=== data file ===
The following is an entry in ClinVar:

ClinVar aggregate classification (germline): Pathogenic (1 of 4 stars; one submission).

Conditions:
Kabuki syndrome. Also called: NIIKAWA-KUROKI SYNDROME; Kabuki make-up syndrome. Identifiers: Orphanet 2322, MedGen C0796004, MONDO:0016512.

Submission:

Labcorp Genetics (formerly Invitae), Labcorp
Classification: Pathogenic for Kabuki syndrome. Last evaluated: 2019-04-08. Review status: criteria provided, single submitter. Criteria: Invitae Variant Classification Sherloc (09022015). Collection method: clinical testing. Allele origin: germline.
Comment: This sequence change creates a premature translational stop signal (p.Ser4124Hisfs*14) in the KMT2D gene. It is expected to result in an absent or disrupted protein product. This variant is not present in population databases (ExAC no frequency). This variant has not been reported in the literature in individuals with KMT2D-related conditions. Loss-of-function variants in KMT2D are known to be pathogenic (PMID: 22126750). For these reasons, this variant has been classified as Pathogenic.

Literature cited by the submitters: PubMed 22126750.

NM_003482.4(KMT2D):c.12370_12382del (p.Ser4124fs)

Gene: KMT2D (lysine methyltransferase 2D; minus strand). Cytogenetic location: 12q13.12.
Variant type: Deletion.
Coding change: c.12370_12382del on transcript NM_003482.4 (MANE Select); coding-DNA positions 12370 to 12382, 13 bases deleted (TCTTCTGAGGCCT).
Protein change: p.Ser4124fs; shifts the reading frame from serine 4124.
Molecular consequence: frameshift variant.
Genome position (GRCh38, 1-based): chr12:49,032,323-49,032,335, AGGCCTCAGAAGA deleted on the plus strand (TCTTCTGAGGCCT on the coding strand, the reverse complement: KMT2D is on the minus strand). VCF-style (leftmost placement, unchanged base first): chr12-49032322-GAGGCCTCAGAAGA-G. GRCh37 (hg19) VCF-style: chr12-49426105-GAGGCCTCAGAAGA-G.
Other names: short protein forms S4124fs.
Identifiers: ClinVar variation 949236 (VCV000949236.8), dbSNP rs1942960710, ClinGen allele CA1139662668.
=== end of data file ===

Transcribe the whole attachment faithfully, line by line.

The following is an entry in ClinVar:

ClinVar aggregate classification (germline): Pathogenic (1 of 4 stars; one submission).

Conditions:
Kabuki syndrome. Also called: NIIKAWA-KUROKI SYNDROME; Kabuki make-up syndrome. Identifiers: Orphanet 2322, MedGen C0796004, MONDO:0016512.

Submission:

Labcorp Genetics (formerly Invitae), Labcorp
Classification: Pathogenic for Kabuki syndrome. Last evaluated: 2019-04-08. Review status: criteria provided, single submitter. Criteria: Invitae Variant Classification Sherloc (09022015). Collection method: clinical testing. Allele origin: germline.
Comment: This sequence change creates a premature translational stop signal (p.Ser4124Hisfs*14) in the KMT2D gene. It is expected to result in an absent or disrupted protein product. This variant is not present in population databases (ExAC no frequency). This variant has not been reported in the literature in individuals with KMT2D-related conditions. Loss-of-function variants in KMT2D are known to be pathogenic (PMID: 22126750). For these reasons, this variant has been classified as Pathogenic.

Literature cited by the submitters: PubMed 22126750.

NM_003482.4(KMT2D):c.12370_12382del (p.Ser4124fs)

Gene: KMT2D (lysine methyltransferase 2D; minus strand). Cytogenetic location: 12q13.12.
Variant type: Deletion.
Coding change: c.12370_12382del on transcript NM_003482.4 (MANE Select); coding-DNA positions 12370 to 12382, 13 bases deleted (TCTTCTGAGGCCT).
Protein change: p.Ser4124fs; shifts the reading frame from serine 4124.
Molecular consequence: frameshift variant.
Genome position (GRCh38, 1-based): chr12:49,032,323-49,032,335, AGGCCTCAGAAGA deleted on the plus strand (TCTTCTGAGGCCT on the coding strand, the reverse complement: KMT2D is on the minus strand). VCF-style (leftmost placement, unchanged base first): chr12-49032322-GAGGCCTCAGAAGA-G. GRCh37 (hg19) VCF-style: chr12-49426105-GAGGCCTCAGAAGA-G.
Other names: short protein forms S4124fs.
Identifiers: ClinVar variation 949236 (VCV000949236.8), dbSNP rs1942960710, ClinGen allele CA1139662668.